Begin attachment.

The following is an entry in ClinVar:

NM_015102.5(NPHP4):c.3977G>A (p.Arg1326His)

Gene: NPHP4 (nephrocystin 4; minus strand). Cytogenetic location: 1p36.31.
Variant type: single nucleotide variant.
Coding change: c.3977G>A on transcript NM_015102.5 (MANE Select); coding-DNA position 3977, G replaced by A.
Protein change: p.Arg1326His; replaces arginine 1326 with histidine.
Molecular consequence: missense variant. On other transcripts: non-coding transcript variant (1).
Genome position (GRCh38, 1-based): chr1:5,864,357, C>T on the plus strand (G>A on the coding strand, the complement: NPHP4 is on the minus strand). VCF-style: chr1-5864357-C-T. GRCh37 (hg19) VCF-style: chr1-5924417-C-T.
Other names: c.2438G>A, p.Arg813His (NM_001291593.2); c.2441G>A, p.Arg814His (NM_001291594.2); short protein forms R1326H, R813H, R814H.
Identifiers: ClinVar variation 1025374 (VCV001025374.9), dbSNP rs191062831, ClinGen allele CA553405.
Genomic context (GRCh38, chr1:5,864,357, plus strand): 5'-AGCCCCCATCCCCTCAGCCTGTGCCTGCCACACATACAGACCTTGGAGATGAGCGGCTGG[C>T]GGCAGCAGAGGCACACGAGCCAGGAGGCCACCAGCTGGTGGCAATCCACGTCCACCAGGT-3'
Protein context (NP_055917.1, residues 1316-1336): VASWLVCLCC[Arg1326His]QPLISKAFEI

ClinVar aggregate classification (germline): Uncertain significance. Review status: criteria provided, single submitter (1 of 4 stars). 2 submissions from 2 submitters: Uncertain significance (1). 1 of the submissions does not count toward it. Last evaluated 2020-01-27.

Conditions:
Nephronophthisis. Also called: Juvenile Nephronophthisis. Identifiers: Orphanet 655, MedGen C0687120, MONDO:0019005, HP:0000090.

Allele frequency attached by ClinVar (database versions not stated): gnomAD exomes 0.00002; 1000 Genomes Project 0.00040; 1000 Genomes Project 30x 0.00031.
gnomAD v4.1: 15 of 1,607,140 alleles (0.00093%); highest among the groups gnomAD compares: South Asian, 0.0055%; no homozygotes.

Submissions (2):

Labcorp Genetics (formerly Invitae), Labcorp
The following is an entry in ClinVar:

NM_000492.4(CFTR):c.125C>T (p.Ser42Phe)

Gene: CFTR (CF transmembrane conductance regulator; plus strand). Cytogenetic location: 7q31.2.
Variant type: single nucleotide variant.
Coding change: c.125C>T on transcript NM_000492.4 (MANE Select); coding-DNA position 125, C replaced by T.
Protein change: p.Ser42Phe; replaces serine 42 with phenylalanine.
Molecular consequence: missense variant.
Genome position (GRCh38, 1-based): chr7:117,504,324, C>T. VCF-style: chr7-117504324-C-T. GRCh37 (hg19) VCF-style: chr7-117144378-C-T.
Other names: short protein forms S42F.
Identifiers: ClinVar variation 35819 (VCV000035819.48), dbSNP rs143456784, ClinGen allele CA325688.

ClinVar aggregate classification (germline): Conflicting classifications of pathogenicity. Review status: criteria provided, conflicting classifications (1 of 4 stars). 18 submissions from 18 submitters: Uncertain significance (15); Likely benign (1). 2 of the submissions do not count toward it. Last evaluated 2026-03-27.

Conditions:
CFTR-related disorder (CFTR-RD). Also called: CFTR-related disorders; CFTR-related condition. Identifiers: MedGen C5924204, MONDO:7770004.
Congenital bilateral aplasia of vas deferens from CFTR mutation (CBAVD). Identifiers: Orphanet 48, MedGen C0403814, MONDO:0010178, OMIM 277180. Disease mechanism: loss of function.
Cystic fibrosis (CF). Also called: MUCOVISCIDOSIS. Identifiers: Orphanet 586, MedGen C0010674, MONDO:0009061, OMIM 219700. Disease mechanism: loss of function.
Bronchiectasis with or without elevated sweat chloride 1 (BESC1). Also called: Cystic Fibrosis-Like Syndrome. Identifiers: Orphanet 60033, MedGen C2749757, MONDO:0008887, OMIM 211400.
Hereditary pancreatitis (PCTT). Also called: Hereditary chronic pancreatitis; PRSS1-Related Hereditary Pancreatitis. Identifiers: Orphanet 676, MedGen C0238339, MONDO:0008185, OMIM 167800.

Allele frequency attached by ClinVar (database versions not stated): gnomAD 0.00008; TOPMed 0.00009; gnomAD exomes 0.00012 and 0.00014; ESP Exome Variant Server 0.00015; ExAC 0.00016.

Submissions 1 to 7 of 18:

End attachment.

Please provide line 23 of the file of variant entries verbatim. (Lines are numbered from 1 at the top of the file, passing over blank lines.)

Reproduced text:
Variant type: single nucleotide variant.